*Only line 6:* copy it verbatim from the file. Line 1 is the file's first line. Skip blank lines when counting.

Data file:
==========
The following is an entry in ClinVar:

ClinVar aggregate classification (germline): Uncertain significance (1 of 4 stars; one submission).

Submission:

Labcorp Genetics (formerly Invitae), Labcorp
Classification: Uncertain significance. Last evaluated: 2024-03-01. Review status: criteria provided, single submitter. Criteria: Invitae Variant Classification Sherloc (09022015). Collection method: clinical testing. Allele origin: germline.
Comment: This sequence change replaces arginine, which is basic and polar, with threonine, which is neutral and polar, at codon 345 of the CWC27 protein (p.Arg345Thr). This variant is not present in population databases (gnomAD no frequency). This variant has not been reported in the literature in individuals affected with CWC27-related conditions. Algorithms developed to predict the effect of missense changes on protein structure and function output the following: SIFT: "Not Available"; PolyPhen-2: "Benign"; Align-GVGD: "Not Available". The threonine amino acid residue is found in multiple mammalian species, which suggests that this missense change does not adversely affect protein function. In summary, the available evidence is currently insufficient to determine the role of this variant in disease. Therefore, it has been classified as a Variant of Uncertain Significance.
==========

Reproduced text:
Comment: This sequence change replaces arginine, which is basic and polar, with threonine, which is neutral and polar, at codon 345 of the CWC27 protein (p.Arg345Thr). This variant is not present in population databases (gnomAD no frequency). This variant has not been reported in the literature in individuals affected with CWC27-related conditions. Algorithms developed to predict the effect of missense changes on protein structure and function output the following: SIFT: "Not Available"; PolyPhen-2: "Benign"; Align-GVGD: "Not Available". The threonine amino acid residue is found in multiple mammalian species, which suggests that this missense change does not adversely affect protein function. In summary, the available evidence is currently insufficient to determine the role of this variant in disease. Therefore, it has been classified as a Variant of Uncertain Significance.